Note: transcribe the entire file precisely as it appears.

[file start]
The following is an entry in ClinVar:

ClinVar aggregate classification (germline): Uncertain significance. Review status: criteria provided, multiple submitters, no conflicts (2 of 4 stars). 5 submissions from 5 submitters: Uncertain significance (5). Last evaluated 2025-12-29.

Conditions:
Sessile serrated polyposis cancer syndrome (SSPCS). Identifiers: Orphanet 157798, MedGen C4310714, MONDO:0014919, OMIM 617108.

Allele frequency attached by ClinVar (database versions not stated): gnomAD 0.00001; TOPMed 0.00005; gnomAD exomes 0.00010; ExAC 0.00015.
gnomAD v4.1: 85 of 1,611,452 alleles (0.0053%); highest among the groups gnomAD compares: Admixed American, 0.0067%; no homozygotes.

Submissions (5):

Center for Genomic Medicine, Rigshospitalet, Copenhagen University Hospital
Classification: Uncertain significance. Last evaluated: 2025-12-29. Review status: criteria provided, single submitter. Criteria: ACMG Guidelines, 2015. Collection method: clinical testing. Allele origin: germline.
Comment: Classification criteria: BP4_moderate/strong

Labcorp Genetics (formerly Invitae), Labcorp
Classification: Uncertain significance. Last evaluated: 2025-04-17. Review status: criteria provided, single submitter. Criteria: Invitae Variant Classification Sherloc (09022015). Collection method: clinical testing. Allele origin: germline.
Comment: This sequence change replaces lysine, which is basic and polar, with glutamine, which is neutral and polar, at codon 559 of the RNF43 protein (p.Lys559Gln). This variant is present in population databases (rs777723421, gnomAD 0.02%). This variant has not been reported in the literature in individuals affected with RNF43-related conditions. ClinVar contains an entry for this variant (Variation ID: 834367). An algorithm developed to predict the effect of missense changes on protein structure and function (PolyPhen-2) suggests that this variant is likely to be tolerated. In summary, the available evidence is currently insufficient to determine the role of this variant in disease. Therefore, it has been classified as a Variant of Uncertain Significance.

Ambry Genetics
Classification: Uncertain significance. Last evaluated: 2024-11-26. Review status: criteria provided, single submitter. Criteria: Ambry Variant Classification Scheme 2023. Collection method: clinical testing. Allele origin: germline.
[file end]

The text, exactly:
The following is an entry in ClinVar:

ClinVar aggregate classification (germline): Uncertain significance. Review status: criteria provided, multiple submitters, no conflicts (2 of 4 stars). 5 submissions from 5 submitters: Uncertain significance (5). Last evaluated 2025-12-29.

Conditions:
Sessile serrated polyposis cancer syndrome (SSPCS). Identifiers: Orphanet 157798, MedGen C4310714, MONDO:0014919, OMIM 617108.

Allele frequency attached by ClinVar (database versions not stated): gnomAD 0.00001; TOPMed 0.00005; gnomAD exomes 0.00010; ExAC 0.00015.
gnomAD v4.1: 85 of 1,611,452 alleles (0.0053%); highest among the groups gnomAD compares: Admixed American, 0.0067%; no homozygotes.

Submissions (5):

Center for Genomic Medicine, Rigshospitalet, Copenhagen University Hospital
Classification: Uncertain significance. Last evaluated: 2025-12-29. Review status: criteria provided, single submitter. Criteria: ACMG Guidelines, 2015. Collection method: clinical testing. Allele origin: germline.
Comment: Classification criteria: BP4_moderate/strong

Labcorp Genetics (formerly Invitae), Labcorp
Classification: Uncertain significance. Last evaluated: 2025-04-17. Review status: criteria provided, single submitter. Criteria: Invitae Variant Classification Sherloc (09022015). Collection method: clinical testing. Allele origin: germline.
Comment: This sequence change replaces lysine, which is basic and polar, with glutamine, which is neutral and polar, at codon 559 of the RNF43 protein (p.Lys559Gln). This variant is present in population databases (rs777723421, gnomAD 0.02%). This variant has not been reported in the literature in individuals affected with RNF43-related conditions. ClinVar contains an entry for this variant (Variation ID: 834367). An algorithm developed to predict the effect of missense changes on protein structure and function (PolyPhen-2) suggests that this variant is likely to be tolerated. In summary, the available evidence is currently insufficient to determine the role of this variant in disease. Therefore, it has been classified as a Variant of Uncertain Significance.

Ambry Genetics
Classification: Uncertain significance. Last evaluated: 2024-11-26. Review status: criteria provided, single submitter. Criteria: Ambry Variant Classification Scheme 2023. Collection method: clinical testing. Allele origin: germline.